will have no feather bed
Go tell Aunt Martha
the old grey goose is dead.


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Subject: RE: Lyr Req: Aunt Rhody
From: GUEST,Guest
Date: 13 Dec 14 - 07:26 PM

In our family:
Go tell Aunt Abby
Her old goosie died ha-appy.
Tell her he died so happy
under the old goose shed.

Go, go to sleepy,
Mama's little ba-a-by
Go, go to sleepy,
Mama's baby girl (boy).


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Subject: RE: Lyr Req: Aunt Rhody
From: PHJim
Date: 14 Dec 14 - 12:25 AM

Where I, and probably the majority of folkies, learned this song was from the singing of Jean Ritchie (KTrad). Her lyrics were:

Go tell Aunt Rhody,
Go tell Aunt Rhody,
Go tell Aunt Rhody
The old gray goose is dead.

The one she's been saving,
The one she's been saving,
The one she's been saving
To make a feather bed.

The goslings are mourning,
The goslings are mourning,
The goslings are mourning,
Because their mother's dead.

The old gander's weeping,
The old gander's weeping,
The old gander's weeping,
Because his wife is dead.

She died in the mill pond,
She died in the mill pond,
She died in the mill pond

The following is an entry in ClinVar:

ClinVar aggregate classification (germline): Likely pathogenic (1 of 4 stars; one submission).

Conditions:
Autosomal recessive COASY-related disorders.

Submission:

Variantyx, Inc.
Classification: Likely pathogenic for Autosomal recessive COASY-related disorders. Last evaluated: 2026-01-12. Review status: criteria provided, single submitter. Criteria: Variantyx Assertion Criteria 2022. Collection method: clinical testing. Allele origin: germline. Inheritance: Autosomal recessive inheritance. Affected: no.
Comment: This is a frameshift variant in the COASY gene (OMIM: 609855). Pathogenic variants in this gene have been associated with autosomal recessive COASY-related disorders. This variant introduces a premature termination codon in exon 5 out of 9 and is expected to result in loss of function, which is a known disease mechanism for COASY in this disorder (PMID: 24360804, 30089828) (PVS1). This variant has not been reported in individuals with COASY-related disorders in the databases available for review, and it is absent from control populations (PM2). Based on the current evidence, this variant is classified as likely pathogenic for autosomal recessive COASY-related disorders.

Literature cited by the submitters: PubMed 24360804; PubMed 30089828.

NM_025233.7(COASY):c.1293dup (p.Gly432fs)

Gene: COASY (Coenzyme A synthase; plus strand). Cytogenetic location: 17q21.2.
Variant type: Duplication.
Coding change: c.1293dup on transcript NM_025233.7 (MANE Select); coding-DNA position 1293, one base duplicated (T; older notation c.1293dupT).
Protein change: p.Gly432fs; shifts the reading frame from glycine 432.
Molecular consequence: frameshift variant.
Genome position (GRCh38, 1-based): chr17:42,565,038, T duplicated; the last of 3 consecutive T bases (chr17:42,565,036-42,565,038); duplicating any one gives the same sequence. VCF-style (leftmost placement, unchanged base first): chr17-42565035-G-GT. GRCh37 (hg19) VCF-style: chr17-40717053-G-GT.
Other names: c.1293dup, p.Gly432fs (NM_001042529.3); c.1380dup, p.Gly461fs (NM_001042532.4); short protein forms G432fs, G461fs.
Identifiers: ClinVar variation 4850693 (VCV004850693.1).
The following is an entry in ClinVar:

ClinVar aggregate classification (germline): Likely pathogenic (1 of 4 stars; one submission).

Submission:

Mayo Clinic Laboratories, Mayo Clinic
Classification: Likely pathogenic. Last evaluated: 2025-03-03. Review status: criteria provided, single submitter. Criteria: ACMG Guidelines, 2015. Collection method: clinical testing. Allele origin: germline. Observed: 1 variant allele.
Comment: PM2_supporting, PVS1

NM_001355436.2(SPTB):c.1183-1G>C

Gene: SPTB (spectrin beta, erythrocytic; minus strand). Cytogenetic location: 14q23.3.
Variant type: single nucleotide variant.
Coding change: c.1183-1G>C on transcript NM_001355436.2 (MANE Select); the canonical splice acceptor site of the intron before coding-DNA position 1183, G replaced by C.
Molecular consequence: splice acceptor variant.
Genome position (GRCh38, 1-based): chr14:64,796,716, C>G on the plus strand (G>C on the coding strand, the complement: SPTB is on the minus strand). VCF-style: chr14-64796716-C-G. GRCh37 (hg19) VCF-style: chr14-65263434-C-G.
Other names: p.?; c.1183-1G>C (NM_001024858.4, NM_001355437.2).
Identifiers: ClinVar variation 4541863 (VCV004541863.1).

From standing on her head.

Go tell Aunt Rhody,
Go tell Aunt Rhody,
Go tell Aunt Rhody
The old gray goose is dead.


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Subject: RE: Lyr Req: Aunt Rhody
From: Airymouse
Date: 14 Dec 14 - 09:20 AM

I learned this song from Mary Richards, who hailed from Pelham GA. I suspect her songs came from East Tennessee. I asked her if it was "Aunt Abby" or "Aunt Tabby". She said she thought it was "Aunt Tabby", but she wasn't sure. Mary had fewer verses than either C. Sharp or J. Ritchie and the only slight difference was that "she died in the garden, under a cabbage head." If you send me a private message with your e-mail, I'll send you an MP3 of her version.


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Subject: RE: Lyr Req: Aunt Rhody
From: GUEST,Dave Hunt
Date: 14 Dec 14 - 10:10 AM

We got a children's parody from Tyneside

Go tell Aunt Rhody,
Go tell Aunt Rhody,
Go tell Aunt Rhody
She's really Uncle Fred


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Subject: RE: Lyr Req: Aunt Rhody
From: MGM·Lion
Date: 14 Dec 14 - 02:39 PM

Also, PHJim. surely from the Burl Ives Song Book, which gives "Rhody" as the name, and almost identical lyric to the Jean Ritchie version you cite. Back in the early 50s, that was the source of most or our repertoires, just before the Lomax & MacColl & Lloyd & Nancy Whiskey Club at the Princess Louise led revival...

≈M≈


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Subject: RE: Lyr Req: Aunt Rhody
From: GUEST,The Movies
Date: 11 Mar 16 - 11:56 PM

Dick van Dyke in "Lt. Robin Crusoe U.S.N." (1966) sings 'Go tell Aunt Rhody... she's really Uncle Fred'.